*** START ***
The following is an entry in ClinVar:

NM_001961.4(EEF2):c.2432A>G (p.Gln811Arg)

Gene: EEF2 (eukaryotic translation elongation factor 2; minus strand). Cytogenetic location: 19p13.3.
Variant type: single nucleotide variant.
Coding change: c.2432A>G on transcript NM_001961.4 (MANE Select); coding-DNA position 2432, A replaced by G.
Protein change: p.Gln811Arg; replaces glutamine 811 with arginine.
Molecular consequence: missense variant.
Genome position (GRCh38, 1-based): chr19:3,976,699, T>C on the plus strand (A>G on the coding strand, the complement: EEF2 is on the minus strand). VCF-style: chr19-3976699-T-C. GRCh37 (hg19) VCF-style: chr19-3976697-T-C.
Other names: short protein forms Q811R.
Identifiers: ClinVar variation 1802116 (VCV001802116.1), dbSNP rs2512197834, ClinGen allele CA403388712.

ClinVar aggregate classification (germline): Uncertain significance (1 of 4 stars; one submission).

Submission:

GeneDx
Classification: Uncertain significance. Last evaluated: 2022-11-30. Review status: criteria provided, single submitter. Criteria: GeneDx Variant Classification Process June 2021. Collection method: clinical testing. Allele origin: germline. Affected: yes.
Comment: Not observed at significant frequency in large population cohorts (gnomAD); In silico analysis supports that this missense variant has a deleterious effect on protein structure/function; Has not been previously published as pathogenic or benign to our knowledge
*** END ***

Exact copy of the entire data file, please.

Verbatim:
The following is an entry in ClinVar:

NM_001961.4(EEF2):c.2432A>G (p.Gln811Arg)

Gene: EEF2 (eukaryotic translation elongation factor 2; minus strand). Cytogenetic location: 19p13.3.
Variant type: single nucleotide variant.
Coding change: c.2432A>G on transcript NM_001961.4 (MANE Select); coding-DNA position 2432, A replaced by G.
Protein change: p.Gln811Arg; replaces glutamine 811 with arginine.
Molecular consequence: missense variant.
Genome position (GRCh38, 1-based): chr19:3,976,699, T>C on the plus strand (A>G on the coding strand, the complement: EEF2 is on the minus strand). VCF-style: chr19-3976699-T-C. GRCh37 (hg19) VCF-style: chr19-3976697-T-C.
Other names: short protein forms Q811R.
Identifiers: ClinVar variation 1802116 (VCV001802116.1), dbSNP rs2512197834, ClinGen allele CA403388712.

ClinVar aggregate classification (germline): Uncertain significance (1 of 4 stars; one submission).

Submission:

GeneDx
Classification: Uncertain significance. Last evaluated: 2022-11-30. Review status: criteria provided, single submitter. Criteria: GeneDx Variant Classification Process June 2021. Collection method: clinical testing. Allele origin: germline. Affected: yes.
Comment: Not observed at significant frequency in large population cohorts (gnomAD); In silico analysis supports that this missense variant has a deleterious effect on protein structure/function; Has not been previously published as pathogenic or benign to our knowledge